The O'Connell Girls' Varsity Soccer team held the record for being undefeated from (12) to (12).[citation needed] They were National Champions in 2004.[9]

Boys' Varsity Soccer[edit]

The boys' soccer team beat the 19-0-1 DeMatha Stags on October 31, 2006, in the conference quarter-finals. The victory prevented DeMatha, who at one point this season was ranked number 1 in the nation, from winning their 4th straight WCAC title. This resulted in the defeat of DeMatha's 67-game unbeaten streak. The team then lost to Paul VI 2-1 in the semi-final round of the WCAC tournament.[citation needed]


O'Connell main driveway and bus port

O'Connell has over 60 student-operated clubs. Their focuses are generally academic, charitable, and common interest. These clubs currently include: (listed alphabetically)[10]

  • Pro-Life Club
  • Philosophy Club
  • Ping Pong Club
  • Polish Club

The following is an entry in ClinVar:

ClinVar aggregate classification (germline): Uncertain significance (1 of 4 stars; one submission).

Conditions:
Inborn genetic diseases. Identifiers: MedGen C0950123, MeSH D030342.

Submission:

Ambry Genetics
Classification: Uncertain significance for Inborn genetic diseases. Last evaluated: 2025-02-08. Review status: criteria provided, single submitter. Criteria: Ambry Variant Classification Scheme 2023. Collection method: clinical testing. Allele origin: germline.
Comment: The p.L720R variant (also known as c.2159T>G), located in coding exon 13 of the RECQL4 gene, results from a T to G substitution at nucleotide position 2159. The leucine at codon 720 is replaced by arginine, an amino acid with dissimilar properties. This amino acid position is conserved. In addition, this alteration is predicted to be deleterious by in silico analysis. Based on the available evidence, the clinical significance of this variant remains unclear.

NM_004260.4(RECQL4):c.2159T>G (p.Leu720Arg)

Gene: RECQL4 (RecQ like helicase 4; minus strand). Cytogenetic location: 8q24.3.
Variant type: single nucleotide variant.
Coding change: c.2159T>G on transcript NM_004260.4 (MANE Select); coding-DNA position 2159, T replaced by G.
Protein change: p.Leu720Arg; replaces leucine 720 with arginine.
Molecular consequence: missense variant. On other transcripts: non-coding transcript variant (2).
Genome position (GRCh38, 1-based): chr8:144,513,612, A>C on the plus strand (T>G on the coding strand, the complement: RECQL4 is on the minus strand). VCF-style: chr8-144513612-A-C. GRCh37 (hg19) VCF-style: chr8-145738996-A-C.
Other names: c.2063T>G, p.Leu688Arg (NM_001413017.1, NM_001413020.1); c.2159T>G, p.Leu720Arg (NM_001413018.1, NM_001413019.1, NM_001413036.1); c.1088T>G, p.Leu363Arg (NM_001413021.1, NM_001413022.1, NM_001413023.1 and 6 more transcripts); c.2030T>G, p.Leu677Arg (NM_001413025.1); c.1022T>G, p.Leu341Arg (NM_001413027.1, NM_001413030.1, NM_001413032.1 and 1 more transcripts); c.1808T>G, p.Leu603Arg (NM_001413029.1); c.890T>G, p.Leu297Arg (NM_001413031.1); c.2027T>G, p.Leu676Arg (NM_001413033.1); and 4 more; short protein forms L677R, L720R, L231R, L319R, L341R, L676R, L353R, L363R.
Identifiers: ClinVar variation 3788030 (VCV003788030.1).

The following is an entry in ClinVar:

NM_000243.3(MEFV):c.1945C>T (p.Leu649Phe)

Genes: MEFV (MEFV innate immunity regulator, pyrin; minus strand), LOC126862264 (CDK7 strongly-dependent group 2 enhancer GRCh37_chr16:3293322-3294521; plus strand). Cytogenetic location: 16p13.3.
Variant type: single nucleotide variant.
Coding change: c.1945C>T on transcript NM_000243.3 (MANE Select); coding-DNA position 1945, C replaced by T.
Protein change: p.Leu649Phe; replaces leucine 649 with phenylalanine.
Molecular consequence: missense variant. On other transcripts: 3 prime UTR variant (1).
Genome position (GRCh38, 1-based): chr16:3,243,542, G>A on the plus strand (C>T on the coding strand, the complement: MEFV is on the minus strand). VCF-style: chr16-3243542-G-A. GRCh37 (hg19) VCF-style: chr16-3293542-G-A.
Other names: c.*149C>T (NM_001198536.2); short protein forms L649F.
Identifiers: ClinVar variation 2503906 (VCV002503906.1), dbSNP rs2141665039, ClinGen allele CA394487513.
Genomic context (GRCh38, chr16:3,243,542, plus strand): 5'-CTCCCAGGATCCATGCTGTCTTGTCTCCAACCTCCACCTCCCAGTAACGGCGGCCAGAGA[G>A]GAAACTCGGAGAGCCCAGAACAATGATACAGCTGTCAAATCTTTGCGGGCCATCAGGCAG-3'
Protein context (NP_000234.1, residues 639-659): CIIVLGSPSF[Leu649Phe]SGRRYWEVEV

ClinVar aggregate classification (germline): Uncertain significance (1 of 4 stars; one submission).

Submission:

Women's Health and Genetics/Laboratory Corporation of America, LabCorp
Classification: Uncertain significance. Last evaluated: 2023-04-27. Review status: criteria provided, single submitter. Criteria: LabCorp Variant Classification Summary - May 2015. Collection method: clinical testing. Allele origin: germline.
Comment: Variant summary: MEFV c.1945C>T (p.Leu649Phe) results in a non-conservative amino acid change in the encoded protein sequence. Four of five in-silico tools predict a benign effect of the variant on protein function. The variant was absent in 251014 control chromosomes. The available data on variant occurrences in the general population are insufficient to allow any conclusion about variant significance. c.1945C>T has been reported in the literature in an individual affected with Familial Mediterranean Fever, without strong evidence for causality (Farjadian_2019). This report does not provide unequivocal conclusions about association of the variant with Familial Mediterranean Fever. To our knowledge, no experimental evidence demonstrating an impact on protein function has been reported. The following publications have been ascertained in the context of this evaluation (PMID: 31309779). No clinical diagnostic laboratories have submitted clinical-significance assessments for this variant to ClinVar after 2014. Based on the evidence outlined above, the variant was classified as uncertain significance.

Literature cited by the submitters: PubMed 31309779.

• Pure Love Club[13]
  • Red Cross Club
  • Science and Engineering Club
  • Shield (Yearbook)
  • Soldiers of Christ Club
  • Speech Club
  • St. Ann's Tutors
  • Stock and Finance Club
  • Student Council Association (SCA)
  • Student Trainers
  • Student Ushers
  • Students Against Destructive Decisions (S.A.D.D.)
  • S.A.V.E.[14]
  • Teens Against Cancer Club
  • Visor (Newspaper)
  • Weight Training Club
  • Ultimate Frisbee Club
  • Young Republicans Club

Charitable events[edit]


The O'Connell Superdance is an annual 12-hour dance-a-thon held at the school which raises money for the Cystic Fibrosis Foundation. The Superdance is organized and run by students. It was started under the administration of principal Msgr. James McMurtrie. O'Connell students began holding the Superdance in 1976 because students wanted to speed the discovery of a cure for cystic fibrosis (CF), a fatal disease of the lungs which had claimed the life of sophomore Brenda O'Donnell on April 14, 1975. Her sister Maura was a senior in 1976 and also had cystic fibrosis. Their brother, Sean, died of cystic fibrosis that same year.